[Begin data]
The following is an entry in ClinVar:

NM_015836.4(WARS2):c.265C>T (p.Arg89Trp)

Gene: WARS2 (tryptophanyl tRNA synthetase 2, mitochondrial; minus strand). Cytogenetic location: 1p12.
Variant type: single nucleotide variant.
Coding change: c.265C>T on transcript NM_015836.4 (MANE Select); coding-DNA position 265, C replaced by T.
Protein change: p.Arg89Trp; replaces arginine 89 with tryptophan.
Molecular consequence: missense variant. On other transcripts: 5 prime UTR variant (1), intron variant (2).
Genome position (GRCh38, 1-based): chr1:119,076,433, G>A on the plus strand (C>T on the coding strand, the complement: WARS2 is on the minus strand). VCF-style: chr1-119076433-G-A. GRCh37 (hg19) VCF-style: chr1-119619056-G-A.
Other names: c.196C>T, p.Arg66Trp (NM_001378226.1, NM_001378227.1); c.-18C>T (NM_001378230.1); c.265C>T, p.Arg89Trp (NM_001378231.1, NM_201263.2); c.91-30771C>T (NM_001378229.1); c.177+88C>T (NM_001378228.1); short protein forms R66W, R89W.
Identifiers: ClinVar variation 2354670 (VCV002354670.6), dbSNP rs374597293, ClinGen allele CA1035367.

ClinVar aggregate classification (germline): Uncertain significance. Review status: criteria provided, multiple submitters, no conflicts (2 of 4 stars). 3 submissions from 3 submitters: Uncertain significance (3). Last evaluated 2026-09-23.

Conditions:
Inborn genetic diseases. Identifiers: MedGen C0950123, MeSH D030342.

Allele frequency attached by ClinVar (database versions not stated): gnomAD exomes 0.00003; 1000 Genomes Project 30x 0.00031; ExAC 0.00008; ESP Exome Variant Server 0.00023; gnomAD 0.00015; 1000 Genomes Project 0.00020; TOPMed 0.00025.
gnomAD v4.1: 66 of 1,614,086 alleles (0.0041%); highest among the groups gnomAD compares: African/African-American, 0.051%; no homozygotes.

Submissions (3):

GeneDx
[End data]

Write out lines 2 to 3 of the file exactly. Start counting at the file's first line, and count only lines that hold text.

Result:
NM_015836.4(WARS2):c.265C>T (p.Arg89Trp)

Gene: WARS2 (tryptophanyl tRNA synthetase 2, mitochondrial; minus strand). Cytogenetic location: 1p12.